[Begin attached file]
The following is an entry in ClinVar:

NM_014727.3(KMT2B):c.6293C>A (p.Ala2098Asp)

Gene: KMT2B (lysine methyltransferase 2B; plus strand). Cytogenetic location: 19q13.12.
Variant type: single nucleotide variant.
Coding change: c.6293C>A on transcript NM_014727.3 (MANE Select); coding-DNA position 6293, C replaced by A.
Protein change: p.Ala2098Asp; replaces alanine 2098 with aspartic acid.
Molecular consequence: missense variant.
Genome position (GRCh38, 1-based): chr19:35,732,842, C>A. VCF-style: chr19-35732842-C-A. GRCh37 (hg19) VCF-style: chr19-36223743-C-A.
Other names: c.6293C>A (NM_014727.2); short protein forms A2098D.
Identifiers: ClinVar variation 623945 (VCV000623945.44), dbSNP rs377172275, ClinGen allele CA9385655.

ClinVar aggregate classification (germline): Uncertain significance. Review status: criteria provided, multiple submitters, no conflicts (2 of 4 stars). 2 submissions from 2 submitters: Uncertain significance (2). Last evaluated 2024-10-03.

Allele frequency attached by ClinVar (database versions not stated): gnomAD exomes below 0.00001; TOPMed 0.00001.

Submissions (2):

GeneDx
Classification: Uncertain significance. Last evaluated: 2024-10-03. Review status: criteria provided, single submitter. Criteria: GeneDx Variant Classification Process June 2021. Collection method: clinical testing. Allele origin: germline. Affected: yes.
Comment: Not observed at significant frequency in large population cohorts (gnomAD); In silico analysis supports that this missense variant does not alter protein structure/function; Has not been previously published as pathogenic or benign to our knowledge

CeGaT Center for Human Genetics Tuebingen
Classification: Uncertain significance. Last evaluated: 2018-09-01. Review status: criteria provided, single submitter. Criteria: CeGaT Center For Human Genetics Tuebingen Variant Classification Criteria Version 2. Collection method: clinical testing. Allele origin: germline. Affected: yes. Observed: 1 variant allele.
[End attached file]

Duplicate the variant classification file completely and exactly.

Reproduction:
The following is an entry in ClinVar:

NM_014727.3(KMT2B):c.6293C>A (p.Ala2098Asp)

Gene: KMT2B (lysine methyltransferase 2B; plus strand). Cytogenetic location: 19q13.12.
Variant type: single nucleotide variant.
Coding change: c.6293C>A on transcript NM_014727.3 (MANE Select); coding-DNA position 6293, C replaced by A.
Protein change: p.Ala2098Asp; replaces alanine 2098 with aspartic acid.
Molecular consequence: missense variant.
Genome position (GRCh38, 1-based): chr19:35,732,842, C>A. VCF-style: chr19-35732842-C-A. GRCh37 (hg19) VCF-style: chr19-36223743-C-A.
Other names: c.6293C>A (NM_014727.2); short protein forms A2098D.
Identifiers: ClinVar variation 623945 (VCV000623945.44), dbSNP rs377172275, ClinGen allele CA9385655.

ClinVar aggregate classification (germline): Uncertain significance. Review status: criteria provided, multiple submitters, no conflicts (2 of 4 stars). 2 submissions from 2 submitters: Uncertain significance (2). Last evaluated 2024-10-03.

Allele frequency attached by ClinVar (database versions not stated): gnomAD exomes below 0.00001; TOPMed 0.00001.

Submissions (2):

GeneDx
Classification: Uncertain significance. Last evaluated: 2024-10-03. Review status: criteria provided, single submitter. Criteria: GeneDx Variant Classification Process June 2021. Collection method: clinical testing. Allele origin: germline. Affected: yes.
Comment: Not observed at significant frequency in large population cohorts (gnomAD); In silico analysis supports that this missense variant does not alter protein structure/function; Has not been previously published as pathogenic or benign to our knowledge

CeGaT Center for Human Genetics Tuebingen
Classification: Uncertain significance. Last evaluated: 2018-09-01. Review status: criteria provided, single submitter. Criteria: CeGaT Center For Human Genetics Tuebingen Variant Classification Criteria Version 2. Collection method: clinical testing. Allele origin: germline. Affected: yes. Observed: 1 variant allele.